Joe Wright's visualization of Leo Tolstoy's classic novel about adulterous passion is audacious: Set largely in a theater and deploying archaic 19th-century stagecraft, the actors, and their characters, navigate elegant artifice. The eye is never bored looking at the beautifully imagined sets by Sarah Greenwood, and the dazzling costumes by Jaqueline Durran that evoke the 1880s via Vivienne Westwood.
A weirdly choreographed waltz becomes a fascinating metaphor for all the bizarre machinations of society as it entwines with human nature. Wright seemingly has been influenced by the eccentric visions of Baz Luhrmann, but also by the exquisite jewels of Max Ophüls, like The Earrings of Madame de...
But, it is Tolstoy's sympathetic understanding of human nature, as masterfully adapted by Tom Stoppard, which energizes Anna Karenina. Keira Knightley is at her very best, as a young woman, already long married, who is surprised by the depths of her lust for an imperious young cavalry officer, Count Vronsky (Aaron Taylor-Johnson). She careens heedlessly into an affair, urged on by Vronsky's scandalous mother who reminiscences, "In the end, it's better to wish that I hadn't than wish that I had."
Wright's casting brilliantly makes a point about the transience of romantic love. Oblonsky, Anna's merry philandering brother who always returns to his wife (Kelly Macdonald) and their children, is played by Matthew Mcfadyen, who only a few years ago was a heart-melting Mr. Darcy in the Wright-directed Pride and Prejudice. Jude Law, too, made pulses flutter not long ago, but here he plays Anna's husband as a decent, boring fellow.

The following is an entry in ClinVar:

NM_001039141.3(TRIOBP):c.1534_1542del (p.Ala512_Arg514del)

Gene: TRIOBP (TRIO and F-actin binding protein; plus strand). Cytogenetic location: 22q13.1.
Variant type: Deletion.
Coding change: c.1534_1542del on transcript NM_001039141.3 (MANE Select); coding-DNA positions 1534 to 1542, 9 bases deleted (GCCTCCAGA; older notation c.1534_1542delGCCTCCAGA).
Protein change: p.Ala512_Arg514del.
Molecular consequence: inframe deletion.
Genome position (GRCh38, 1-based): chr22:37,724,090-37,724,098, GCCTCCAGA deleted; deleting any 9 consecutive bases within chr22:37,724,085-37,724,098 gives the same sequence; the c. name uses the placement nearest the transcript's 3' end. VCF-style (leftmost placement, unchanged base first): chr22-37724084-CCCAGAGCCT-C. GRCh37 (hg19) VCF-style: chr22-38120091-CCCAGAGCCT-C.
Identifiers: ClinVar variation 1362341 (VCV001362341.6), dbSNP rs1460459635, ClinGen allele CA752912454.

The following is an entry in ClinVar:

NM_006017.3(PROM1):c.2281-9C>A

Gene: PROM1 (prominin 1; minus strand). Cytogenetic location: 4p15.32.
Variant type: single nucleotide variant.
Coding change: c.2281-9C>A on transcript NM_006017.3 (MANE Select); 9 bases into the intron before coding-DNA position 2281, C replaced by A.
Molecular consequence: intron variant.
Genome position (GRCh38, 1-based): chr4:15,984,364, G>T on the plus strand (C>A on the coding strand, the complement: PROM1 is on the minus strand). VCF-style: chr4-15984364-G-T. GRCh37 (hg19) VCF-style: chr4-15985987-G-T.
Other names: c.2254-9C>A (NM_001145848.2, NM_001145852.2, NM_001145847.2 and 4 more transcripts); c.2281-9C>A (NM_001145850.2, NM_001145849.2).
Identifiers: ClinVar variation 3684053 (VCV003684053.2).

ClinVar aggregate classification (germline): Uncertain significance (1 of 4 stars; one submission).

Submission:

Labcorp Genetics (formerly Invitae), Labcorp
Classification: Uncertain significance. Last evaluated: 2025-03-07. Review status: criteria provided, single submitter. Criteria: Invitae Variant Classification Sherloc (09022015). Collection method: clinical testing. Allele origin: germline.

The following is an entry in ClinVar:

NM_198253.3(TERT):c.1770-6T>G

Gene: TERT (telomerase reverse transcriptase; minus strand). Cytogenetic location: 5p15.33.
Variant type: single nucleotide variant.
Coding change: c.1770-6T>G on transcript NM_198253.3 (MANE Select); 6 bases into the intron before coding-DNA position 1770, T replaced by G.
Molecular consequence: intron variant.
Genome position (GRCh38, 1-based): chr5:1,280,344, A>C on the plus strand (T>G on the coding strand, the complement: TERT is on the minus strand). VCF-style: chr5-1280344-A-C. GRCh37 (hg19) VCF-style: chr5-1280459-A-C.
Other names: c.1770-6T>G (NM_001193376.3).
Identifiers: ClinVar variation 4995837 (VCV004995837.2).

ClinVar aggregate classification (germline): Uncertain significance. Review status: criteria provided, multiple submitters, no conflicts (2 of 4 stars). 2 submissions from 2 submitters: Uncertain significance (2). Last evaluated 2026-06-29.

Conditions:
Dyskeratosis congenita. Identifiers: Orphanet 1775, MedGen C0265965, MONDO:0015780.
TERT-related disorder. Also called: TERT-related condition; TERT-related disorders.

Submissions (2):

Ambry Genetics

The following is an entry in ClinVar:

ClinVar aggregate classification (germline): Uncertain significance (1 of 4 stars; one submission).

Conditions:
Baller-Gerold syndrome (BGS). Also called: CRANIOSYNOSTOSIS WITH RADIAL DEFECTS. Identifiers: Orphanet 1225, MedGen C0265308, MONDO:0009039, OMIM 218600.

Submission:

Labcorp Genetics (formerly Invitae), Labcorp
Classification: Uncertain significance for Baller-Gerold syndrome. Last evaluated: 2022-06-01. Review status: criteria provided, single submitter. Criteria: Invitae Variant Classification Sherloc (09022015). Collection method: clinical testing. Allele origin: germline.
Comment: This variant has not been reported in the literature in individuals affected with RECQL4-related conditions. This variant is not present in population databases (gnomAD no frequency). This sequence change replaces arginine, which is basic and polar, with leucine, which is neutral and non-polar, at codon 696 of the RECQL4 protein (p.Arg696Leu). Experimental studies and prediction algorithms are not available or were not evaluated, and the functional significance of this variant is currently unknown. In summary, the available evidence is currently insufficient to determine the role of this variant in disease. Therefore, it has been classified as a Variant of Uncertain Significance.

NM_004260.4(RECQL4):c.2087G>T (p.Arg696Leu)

Whether he is revealing his actual receding hairline or wearing an unflattering wig, his appearance warns pungently that beauty is fleeting. Knightley, a lovely woman still in her 20s (has it been a decade since Bend It Like Beckham?), is maturing from the freshness of extreme youth into the slightest hint of aging and wear that Vronsky uses to justify his unfaithfulness.
Tolstoy sympathizes with his heroine, as do Stoppard and Wright, but certain truths echo through the meticulous historic settings down the decades into the present: Extramarital affairs are destructive. Children do not forgive their mothers for deserting them, no matter what the justification. Ostracism at the opera may seem archaic, but even today, each divorce causes social circles to choose sides. A married person madly in love with someone else clutches at happiness, but it often stays maddeningly, disastrously out of reach.
This article appeared in print with the headline "Dreams and delusions."